Dr. Bayne served as surgeon and brevet colonel of volunteers in the Union army during the Civil War. Bayne served as a surgeon at Fort Washington replacing Samuel Storrer. In 1862, John Bayne wrote letters to Governor Augustus W. Bradford in regards to his concerns about the disappearance of slaves from Maryland farmers and the hardship it caused.19 By 1864, John Bayne foresaw the inevitable end of slavery and wrote a declension speaking out against slavery in favor of a unified nation. Partially in recognition of this, Maryland lawmakers finally abolished slavery in the state with the Constitution of 1864. Bayne continued to serve at Fort Washington until he became ill in 1866. John Bayne died on August 18, 1870 and is buried at the St. Barnabas Episcopal Church Cemetery in Temple Hills, MD.20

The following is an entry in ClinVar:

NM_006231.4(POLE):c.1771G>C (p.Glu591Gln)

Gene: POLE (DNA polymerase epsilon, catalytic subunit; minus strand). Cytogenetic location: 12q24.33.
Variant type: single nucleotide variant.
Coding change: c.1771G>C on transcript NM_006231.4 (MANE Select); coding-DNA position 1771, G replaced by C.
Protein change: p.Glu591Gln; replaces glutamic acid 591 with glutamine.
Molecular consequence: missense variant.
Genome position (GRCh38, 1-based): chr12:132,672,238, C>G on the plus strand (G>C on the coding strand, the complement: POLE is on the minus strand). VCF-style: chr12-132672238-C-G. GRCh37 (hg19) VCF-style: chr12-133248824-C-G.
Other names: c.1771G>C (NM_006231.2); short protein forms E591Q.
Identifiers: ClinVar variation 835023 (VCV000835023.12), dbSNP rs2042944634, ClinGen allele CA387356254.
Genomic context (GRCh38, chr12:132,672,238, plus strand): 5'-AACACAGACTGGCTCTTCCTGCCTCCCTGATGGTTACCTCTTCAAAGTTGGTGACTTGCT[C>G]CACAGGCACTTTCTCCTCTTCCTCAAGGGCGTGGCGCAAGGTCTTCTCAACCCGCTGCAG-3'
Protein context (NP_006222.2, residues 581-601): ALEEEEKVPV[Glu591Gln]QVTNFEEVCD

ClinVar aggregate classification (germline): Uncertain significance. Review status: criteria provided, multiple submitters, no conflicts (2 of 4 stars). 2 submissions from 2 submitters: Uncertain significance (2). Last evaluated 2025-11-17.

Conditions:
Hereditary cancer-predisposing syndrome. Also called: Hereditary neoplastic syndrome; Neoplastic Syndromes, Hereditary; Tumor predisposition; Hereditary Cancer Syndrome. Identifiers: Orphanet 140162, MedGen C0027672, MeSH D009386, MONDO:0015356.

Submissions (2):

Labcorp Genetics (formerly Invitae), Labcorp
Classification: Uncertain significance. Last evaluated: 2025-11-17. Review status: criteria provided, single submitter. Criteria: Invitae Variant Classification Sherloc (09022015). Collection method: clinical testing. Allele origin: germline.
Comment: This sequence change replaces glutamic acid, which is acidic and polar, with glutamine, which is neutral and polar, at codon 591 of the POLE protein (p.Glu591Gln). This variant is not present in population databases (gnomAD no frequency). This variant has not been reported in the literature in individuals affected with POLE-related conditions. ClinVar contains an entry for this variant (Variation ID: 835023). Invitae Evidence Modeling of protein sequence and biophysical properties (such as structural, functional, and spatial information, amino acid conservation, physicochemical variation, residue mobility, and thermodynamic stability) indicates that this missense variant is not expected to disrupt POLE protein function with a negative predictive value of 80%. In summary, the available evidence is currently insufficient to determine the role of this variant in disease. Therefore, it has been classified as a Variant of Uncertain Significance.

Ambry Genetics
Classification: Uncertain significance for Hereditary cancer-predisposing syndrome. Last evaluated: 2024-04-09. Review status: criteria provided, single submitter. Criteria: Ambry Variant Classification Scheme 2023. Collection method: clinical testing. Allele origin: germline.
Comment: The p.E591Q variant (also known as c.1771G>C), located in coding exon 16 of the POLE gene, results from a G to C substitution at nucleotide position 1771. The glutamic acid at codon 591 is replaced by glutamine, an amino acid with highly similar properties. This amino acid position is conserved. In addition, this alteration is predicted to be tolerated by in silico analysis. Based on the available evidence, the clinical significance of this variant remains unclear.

2. PRINCE GEORGE'S COUNTY COURT (Land Records) JRM 14, 1810-181, folio 504.
3. Jean A. Sergeant. Stones and Bones: Cemetery Records of Prince George's County Maryland (Bowie, Prince George's County Genealogical Society, Inc., 1984), 556.
4. Effie Gwynn Bowie. Across the Years in Prince George's County (Richmond, Garrett and Massie, Inc., 1947), 42.
5. Elizabeth Steger Trindal. Mary Surratt an American Tragedy (Louisiana, Pelican Publishing Company, Inc., 1996), 22.
6. PRINCE GEORGE'S COUNTY COURT (Land Records) JBB 2, 1841-1843, folio 152.
7. The New York State Agricultural Society. "Fruit Culture at Washington", The Cultivator, 311.
8. PRINCE GEORGE'S COUNTY COURT (Chattel Papers) MSA C1174, 1801-1806, 40,233-134/153, C 1174-5.